After being sufficiently disappointed in myself for not realizing the AngularJS situation earlier, I created an application with the name of a template and refreshed the browser.

Testing Template Injection

Showing the evaluated template injection

We have confirmed it is susceptible to template injection, but where can we go from here? The good news is that Gareth Heyes of PortSwigger has done some tremendous research in this area (1,2).

In short, we can leverage the template injection as a method to execute arbitrary JavaScript and get Cross-Site Scripting! Previously, this required some work to escape the Angular expression sandbox, however, in AngularJS 1.6 the sandbox was removed. Since we were working with 1.8.1, we didn’t have to worry about it and instead we could use the following payload (taken from here).


This would allow us to run the traditional alert XSS payload, but would it get past the Content Security Policy? I wasn’t actually sure.

My thought process here was that I’m not injecting a new script tag, I’m just asking AngularJS to evaluate a template expression and because AngularJS is already allowed, wouldn’t it work? This isn’t really inline evaluation right? So I sent the payload and reloaded the screen to be greeted with this nastygram.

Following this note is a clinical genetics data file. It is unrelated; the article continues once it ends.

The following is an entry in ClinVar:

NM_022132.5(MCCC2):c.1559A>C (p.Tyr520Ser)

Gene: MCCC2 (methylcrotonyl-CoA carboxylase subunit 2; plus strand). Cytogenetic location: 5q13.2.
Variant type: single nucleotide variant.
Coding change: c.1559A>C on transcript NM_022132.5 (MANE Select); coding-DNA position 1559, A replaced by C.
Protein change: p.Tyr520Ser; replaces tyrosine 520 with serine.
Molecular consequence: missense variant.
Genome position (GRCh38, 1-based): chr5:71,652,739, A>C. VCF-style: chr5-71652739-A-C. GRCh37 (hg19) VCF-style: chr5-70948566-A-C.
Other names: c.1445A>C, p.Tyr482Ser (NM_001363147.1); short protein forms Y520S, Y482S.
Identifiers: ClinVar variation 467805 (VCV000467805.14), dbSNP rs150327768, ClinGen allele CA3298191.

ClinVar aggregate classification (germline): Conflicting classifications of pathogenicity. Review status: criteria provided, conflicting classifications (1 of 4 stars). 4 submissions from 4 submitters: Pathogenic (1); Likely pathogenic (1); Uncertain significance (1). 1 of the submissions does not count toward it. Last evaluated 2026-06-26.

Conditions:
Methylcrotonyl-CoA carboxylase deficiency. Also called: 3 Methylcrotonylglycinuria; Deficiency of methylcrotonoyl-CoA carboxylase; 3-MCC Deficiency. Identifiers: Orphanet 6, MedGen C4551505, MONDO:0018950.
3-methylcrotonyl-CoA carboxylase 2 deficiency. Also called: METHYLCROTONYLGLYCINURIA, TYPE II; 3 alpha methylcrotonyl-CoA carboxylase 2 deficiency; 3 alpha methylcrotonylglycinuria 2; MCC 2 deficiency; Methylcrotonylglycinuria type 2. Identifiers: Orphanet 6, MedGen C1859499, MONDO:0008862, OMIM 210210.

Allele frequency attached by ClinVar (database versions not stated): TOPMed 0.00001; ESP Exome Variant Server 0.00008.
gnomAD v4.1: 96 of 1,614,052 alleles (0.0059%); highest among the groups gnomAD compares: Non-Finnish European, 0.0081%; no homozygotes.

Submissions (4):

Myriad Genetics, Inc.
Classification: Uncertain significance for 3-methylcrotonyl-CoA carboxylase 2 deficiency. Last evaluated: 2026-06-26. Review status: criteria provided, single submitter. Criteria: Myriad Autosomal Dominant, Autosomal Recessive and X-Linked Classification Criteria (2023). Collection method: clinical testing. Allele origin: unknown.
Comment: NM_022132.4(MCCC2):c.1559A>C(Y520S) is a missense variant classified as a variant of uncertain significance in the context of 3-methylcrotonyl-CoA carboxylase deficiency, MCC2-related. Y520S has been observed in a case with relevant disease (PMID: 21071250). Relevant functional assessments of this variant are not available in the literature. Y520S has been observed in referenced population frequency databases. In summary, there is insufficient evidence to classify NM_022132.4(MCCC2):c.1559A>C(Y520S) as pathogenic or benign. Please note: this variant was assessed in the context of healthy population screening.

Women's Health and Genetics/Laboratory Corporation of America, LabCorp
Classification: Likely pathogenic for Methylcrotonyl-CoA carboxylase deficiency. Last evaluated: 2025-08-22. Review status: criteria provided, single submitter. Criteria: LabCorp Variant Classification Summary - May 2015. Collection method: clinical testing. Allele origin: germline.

CSP error with template injection

A very sad gif

Foiled again! Even if we ask AngularJS to evaluate a template it won’t get us XSS. Is there any way we can get around this Content Security Policy?

Bypassing the CSP

The amazing thing is that AngularJS can be used to bypass the CSP! The methodology to do so is roughly equivalent to the idea I had in mind, except rather than injecting a template, we are going to inject HTML. Wait, isn’t that going backwards? You’ll see :)

Thanks to some incredible research, again by Gareth Heyes, we cause AngularJS to evaluate JavaScript via directives. After some fiddling I came up with the following payload.

<input ng-focus=$event.view.alert('XSS')>

This would leverage the ng-focus directive to launch JavaScript. The $event.view variable would provide us access to all the normal JavaScript functionality that we’d need. So I created an application with that name, refreshed the page, and…

XSS in the AWS Console 1